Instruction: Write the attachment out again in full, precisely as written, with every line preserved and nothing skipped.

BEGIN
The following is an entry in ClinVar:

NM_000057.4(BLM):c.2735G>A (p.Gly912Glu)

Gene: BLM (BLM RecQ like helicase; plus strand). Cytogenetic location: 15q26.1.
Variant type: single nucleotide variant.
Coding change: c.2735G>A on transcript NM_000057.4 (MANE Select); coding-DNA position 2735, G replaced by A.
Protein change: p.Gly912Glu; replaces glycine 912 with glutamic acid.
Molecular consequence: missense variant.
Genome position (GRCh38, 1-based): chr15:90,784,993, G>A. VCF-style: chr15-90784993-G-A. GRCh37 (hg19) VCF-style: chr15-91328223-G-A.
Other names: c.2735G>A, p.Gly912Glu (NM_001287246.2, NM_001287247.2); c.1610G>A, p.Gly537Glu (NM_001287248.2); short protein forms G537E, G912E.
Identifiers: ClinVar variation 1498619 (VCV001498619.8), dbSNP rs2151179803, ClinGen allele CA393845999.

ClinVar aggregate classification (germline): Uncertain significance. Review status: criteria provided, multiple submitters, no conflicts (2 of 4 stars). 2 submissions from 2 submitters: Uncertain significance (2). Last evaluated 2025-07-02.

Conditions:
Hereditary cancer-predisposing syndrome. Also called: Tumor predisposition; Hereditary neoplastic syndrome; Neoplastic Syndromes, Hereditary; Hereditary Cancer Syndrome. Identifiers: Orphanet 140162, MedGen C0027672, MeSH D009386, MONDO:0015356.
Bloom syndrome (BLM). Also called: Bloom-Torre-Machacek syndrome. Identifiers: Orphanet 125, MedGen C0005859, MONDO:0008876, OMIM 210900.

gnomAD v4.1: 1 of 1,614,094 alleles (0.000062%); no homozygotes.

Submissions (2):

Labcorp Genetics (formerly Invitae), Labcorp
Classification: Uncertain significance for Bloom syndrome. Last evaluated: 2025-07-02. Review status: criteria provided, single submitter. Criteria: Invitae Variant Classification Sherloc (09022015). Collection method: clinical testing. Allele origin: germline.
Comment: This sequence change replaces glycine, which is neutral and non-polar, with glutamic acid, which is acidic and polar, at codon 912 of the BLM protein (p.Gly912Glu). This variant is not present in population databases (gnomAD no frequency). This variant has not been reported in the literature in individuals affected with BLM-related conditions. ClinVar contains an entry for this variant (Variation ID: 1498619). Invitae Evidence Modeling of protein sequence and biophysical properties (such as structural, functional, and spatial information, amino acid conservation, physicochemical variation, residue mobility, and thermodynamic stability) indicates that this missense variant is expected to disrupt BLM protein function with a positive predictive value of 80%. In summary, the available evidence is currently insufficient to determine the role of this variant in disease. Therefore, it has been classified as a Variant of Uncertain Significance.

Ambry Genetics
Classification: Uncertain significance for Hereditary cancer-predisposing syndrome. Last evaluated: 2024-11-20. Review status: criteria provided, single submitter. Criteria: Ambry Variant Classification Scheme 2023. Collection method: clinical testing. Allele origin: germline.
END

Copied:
The following is an entry in ClinVar:

NM_000057.4(BLM):c.2735G>A (p.Gly912Glu)

Gene: BLM (BLM RecQ like helicase; plus strand). Cytogenetic location: 15q26.1.
Variant type: single nucleotide variant.
Coding change: c.2735G>A on transcript NM_000057.4 (MANE Select); coding-DNA position 2735, G replaced by A.
Protein change: p.Gly912Glu; replaces glycine 912 with glutamic acid.
Molecular consequence: missense variant.
Genome position (GRCh38, 1-based): chr15:90,784,993, G>A. VCF-style: chr15-90784993-G-A. GRCh37 (hg19) VCF-style: chr15-91328223-G-A.
Other names: c.2735G>A, p.Gly912Glu (NM_001287246.2, NM_001287247.2); c.1610G>A, p.Gly537Glu (NM_001287248.2); short protein forms G537E, G912E.
Identifiers: ClinVar variation 1498619 (VCV001498619.8), dbSNP rs2151179803, ClinGen allele CA393845999.

ClinVar aggregate classification (germline): Uncertain significance. Review status: criteria provided, multiple submitters, no conflicts (2 of 4 stars). 2 submissions from 2 submitters: Uncertain significance (2). Last evaluated 2025-07-02.

Conditions:
Hereditary cancer-predisposing syndrome. Also called: Tumor predisposition; Hereditary neoplastic syndrome; Neoplastic Syndromes, Hereditary; Hereditary Cancer Syndrome. Identifiers: Orphanet 140162, MedGen C0027672, MeSH D009386, MONDO:0015356.
Bloom syndrome (BLM). Also called: Bloom-Torre-Machacek syndrome. Identifiers: Orphanet 125, MedGen C0005859, MONDO:0008876, OMIM 210900.

gnomAD v4.1: 1 of 1,614,094 alleles (0.000062%); no homozygotes.

Submissions (2):

Labcorp Genetics (formerly Invitae), Labcorp
Classification: Uncertain significance for Bloom syndrome. Last evaluated: 2025-07-02. Review status: criteria provided, single submitter. Criteria: Invitae Variant Classification Sherloc (09022015). Collection method: clinical testing. Allele origin: germline.
Comment: This sequence change replaces glycine, which is neutral and non-polar, with glutamic acid, which is acidic and polar, at codon 912 of the BLM protein (p.Gly912Glu). This variant is not present in population databases (gnomAD no frequency). This variant has not been reported in the literature in individuals affected with BLM-related conditions. ClinVar contains an entry for this variant (Variation ID: 1498619). Invitae Evidence Modeling of protein sequence and biophysical properties (such as structural, functional, and spatial information, amino acid conservation, physicochemical variation, residue mobility, and thermodynamic stability) indicates that this missense variant is expected to disrupt BLM protein function with a positive predictive value of 80%. In summary, the available evidence is currently insufficient to determine the role of this variant in disease. Therefore, it has been classified as a Variant of Uncertain Significance.

Ambry Genetics
Classification: Uncertain significance for Hereditary cancer-predisposing syndrome. Last evaluated: 2024-11-20. Review status: criteria provided, single submitter. Criteria: Ambry Variant Classification Scheme 2023. Collection method: clinical testing. Allele origin: germline.